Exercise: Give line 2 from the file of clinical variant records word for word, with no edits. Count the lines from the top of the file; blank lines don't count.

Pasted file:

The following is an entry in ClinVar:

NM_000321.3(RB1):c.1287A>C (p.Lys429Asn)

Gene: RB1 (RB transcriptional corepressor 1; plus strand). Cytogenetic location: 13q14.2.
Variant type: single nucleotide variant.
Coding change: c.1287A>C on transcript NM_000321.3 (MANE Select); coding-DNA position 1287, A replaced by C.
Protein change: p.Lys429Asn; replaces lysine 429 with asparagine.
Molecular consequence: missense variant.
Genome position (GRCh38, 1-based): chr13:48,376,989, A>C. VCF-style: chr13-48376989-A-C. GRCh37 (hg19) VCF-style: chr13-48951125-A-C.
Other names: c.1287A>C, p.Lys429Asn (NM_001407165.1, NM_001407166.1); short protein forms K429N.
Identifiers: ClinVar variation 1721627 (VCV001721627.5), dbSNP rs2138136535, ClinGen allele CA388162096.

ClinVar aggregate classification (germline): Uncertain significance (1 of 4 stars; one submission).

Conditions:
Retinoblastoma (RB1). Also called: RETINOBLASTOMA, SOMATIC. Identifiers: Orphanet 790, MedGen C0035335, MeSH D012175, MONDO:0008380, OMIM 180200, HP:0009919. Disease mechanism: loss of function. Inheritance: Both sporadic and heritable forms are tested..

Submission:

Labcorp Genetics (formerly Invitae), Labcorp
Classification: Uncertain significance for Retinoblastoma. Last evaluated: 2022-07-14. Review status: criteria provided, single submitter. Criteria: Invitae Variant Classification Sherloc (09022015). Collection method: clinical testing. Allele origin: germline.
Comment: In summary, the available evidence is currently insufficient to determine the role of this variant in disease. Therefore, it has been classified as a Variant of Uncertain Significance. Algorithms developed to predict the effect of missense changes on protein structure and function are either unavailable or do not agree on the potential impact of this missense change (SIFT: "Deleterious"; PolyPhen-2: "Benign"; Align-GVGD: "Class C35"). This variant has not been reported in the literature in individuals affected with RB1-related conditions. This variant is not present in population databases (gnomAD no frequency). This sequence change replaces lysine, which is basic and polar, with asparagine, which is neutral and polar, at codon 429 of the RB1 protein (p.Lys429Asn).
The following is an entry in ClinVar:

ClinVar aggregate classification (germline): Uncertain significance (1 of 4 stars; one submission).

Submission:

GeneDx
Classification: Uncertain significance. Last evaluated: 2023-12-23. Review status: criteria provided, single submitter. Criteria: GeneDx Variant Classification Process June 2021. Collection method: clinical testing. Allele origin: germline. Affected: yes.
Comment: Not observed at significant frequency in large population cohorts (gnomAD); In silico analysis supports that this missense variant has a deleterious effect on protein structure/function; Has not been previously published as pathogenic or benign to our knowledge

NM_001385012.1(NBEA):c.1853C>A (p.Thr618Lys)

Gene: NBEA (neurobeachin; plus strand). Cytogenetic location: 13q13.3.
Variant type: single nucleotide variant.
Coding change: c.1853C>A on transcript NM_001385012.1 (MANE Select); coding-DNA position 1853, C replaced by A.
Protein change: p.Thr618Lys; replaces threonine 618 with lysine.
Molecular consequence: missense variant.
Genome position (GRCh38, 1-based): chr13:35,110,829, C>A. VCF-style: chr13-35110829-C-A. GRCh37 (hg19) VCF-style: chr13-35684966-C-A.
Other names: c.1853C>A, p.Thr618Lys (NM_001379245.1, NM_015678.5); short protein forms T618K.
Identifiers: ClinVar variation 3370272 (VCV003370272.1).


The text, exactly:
NM_000321.3(RB1):c.1287A>C (p.Lys429Asn)